Gold Medalist Allegedly Forged Brain Cancer Documents to Delay Horse Trial

Tony Gentile/Reuters
Tony Gentile/Reuters

If there were a gold medal for stupid ideas, Olympic champion showjumper Eric Lamaze might now be standing atop the podium.

According to legal filings submitted in Canadian civil court, in July, Lamaze sought to delay litigation over a disputed horse sale by claiming that he was suffering from metastatic brain cancer. But the plaintiffs’ attorneys didn’t believe him, alleging that he had made similar misrepresentations four years ago. When the court examined Lamaze’s supposed medical documents, they were quickly revealed to be phony.

“I was blindsided and stunned and shocked when the other side had evidence that they were forgeries,” Lamaze’s own attorney, Timothy Danson, told The Daily Beast. “I have been a trial and appellate lawyer in Canada for 43 years, and this is the first time that any client has done this to me.”

In July’s filing, Danson told the court that Lamaze had “been battling brain cancer for a number of years, which has now spread to his throat.” As a result, he said, and after “taking into account [Lamaze’s] cognitive impairment, further time will be required to prepare for trial.” Another one of Lamaze’s attorneys submitted an affidavit attesting to the situation, according to a memo prepared by Justice Marvin Kurz last month. The affidavit featured three photographs that “purport[ed] to graphically show Mr. Lamaze’s disfigured face after surgery.”

When the plaintiff’s lawyers asked to review the images’ metadata, Danson allegedly “objected to the request as being unseemly.” Instead, the justice added, he requested that the pictures be struck from the record; the court declined. “Danson later stated that he was unable to provide an electronic copy of the photos as he had received them by Instagram,” the justice wrote.

Things continued to proceed strangely. Also in July, Lamaze’s lawyers sent a supposed copy of his medical records from the spring, which was written in Dutch by a doctor named Oulad Taib.

Plaintiffs’ attorney Jerome Morse was immediately skeptical. “My client’s daughter's husband is from the Netherlands,” Morse told The Daily Beast. “He says, ‘This is almost incomprehensible.’”

Canadian show jumper Eric Lamaze

Canadian show jumper Eric Lamaze on the Fine Lady horse jumps over an obstacle at the Grand Prix in 2019.

Uwe Anspach/picture alliance via Getty Images

Adding to Morse’s doubts; the doctor’s name was listed differently on his website—as Nordenyn Oulad Ben Taib—and his biography noted that he speaks French, English, and Arabic. Notably, it said nothing about Dutch.

“There was also concern that the address on the report was incorrect,” the justice’s memo said.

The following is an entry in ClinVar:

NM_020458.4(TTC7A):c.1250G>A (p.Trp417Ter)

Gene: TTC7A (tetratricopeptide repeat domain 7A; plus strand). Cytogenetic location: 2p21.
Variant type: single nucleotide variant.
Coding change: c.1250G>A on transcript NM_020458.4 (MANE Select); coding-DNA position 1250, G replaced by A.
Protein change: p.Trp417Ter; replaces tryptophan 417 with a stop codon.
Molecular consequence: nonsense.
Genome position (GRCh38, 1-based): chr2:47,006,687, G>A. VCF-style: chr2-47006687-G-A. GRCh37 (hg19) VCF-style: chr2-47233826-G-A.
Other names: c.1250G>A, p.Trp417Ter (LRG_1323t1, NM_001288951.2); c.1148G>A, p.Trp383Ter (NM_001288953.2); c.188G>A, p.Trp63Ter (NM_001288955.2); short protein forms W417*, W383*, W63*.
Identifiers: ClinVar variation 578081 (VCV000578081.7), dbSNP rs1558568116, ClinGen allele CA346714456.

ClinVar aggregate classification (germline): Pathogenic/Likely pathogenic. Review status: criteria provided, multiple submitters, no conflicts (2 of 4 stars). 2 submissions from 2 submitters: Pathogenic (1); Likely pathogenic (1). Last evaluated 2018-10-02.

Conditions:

The plaintiffs hired a private detective who asked the doctor about the discrepancy. “Dr. Ben Taib confirmed to the investigator that the signature on his purported report is not his and that he does not speak the Dutch language,” the justice recalled. The investigator also found that another document from a separate doctor was apparently fabricated too.

News of the allegations was previously reported by Horse Sport.

Lamaze did not immediately respond to The Daily Beast’s requests for comment, but in interviews with two other outlets, he offered conflicting statements. In a brief interview with Horse & Hound, he insisted that was “he was unaware of letters and documents submitted to the court and [was] taking legal advice on how this came about,” adding that he had his “suspicions.”

Separately, Lamaze seemed to concede some amount of dishonesty to the Toronto Star. The false documents were “a little mistake,” he told the outlet, though he maintained that the cancer diagnosis was real. “Was I deceitful here and there to protect some doctors and protect this and that? Of course I was.”

According to Morse, Lamaze exhibited similar sketchy behavior in 2019, when he claimed to be on “his deathbed for brain cancer” in an effort to sidestep a deposition. Soon after, the court recounted, he was “found to have been successfully involved in three separate equestrian events in Florida.”

Danson is now asking to be removed as Lamaze’s counsel. Meanwhile, the Olympic champ is required to pay the plaintiffs roughly $30,000 in costs; if he fails to do so, the plaintiffs’ claims will automatically be considered valid.

Morse doesn’t expect Lamaze to fork over the cash. “You’ll knock me over the feather if he pays the money and shows up to defend the case,” he said. “But, he has that right.”

Read more at The Daily Beast.

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